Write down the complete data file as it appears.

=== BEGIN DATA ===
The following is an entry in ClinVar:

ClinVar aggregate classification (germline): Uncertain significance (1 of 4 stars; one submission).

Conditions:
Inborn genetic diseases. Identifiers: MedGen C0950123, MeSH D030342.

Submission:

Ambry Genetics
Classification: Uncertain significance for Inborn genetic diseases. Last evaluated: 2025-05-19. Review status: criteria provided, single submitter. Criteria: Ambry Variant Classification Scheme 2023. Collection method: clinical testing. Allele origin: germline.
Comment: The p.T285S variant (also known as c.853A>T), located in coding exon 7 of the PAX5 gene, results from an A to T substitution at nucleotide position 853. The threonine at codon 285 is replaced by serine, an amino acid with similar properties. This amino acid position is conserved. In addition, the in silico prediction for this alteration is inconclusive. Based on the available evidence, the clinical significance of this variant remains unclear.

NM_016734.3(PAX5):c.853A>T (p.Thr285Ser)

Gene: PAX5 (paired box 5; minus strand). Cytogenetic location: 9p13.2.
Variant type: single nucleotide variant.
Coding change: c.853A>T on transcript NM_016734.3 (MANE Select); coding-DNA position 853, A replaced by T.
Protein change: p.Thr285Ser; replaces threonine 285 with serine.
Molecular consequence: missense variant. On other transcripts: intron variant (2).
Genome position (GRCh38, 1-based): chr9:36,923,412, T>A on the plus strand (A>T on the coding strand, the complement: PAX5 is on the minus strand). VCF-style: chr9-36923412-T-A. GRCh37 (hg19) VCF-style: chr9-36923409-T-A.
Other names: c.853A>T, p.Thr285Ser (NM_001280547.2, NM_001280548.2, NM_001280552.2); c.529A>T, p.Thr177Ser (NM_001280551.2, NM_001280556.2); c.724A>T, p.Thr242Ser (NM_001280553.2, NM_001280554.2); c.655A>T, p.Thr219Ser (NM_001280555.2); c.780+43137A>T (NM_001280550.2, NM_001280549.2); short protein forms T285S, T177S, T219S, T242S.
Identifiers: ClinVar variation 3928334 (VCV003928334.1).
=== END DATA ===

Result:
The following is an entry in ClinVar:

ClinVar aggregate classification (germline): Uncertain significance (1 of 4 stars; one submission).

Conditions:
Inborn genetic diseases. Identifiers: MedGen C0950123, MeSH D030342.

Submission:

Ambry Genetics
Classification: Uncertain significance for Inborn genetic diseases. Last evaluated: 2025-05-19. Review status: criteria provided, single submitter. Criteria: Ambry Variant Classification Scheme 2023. Collection method: clinical testing. Allele origin: germline.
Comment: The p.T285S variant (also known as c.853A>T), located in coding exon 7 of the PAX5 gene, results from an A to T substitution at nucleotide position 853. The threonine at codon 285 is replaced by serine, an amino acid with similar properties. This amino acid position is conserved. In addition, the in silico prediction for this alteration is inconclusive. Based on the available evidence, the clinical significance of this variant remains unclear.

NM_016734.3(PAX5):c.853A>T (p.Thr285Ser)

Gene: PAX5 (paired box 5; minus strand). Cytogenetic location: 9p13.2.
Variant type: single nucleotide variant.
Coding change: c.853A>T on transcript NM_016734.3 (MANE Select); coding-DNA position 853, A replaced by T.
Protein change: p.Thr285Ser; replaces threonine 285 with serine.
Molecular consequence: missense variant. On other transcripts: intron variant (2).
Genome position (GRCh38, 1-based): chr9:36,923,412, T>A on the plus strand (A>T on the coding strand, the complement: PAX5 is on the minus strand). VCF-style: chr9-36923412-T-A. GRCh37 (hg19) VCF-style: chr9-36923409-T-A.
Other names: c.853A>T, p.Thr285Ser (NM_001280547.2, NM_001280548.2, NM_001280552.2); c.529A>T, p.Thr177Ser (NM_001280551.2, NM_001280556.2); c.724A>T, p.Thr242Ser (NM_001280553.2, NM_001280554.2); c.655A>T, p.Thr219Ser (NM_001280555.2); c.780+43137A>T (NM_001280550.2, NM_001280549.2); short protein forms T285S, T177S, T219S, T242S.
Identifiers: ClinVar variation 3928334 (VCV003928334.1).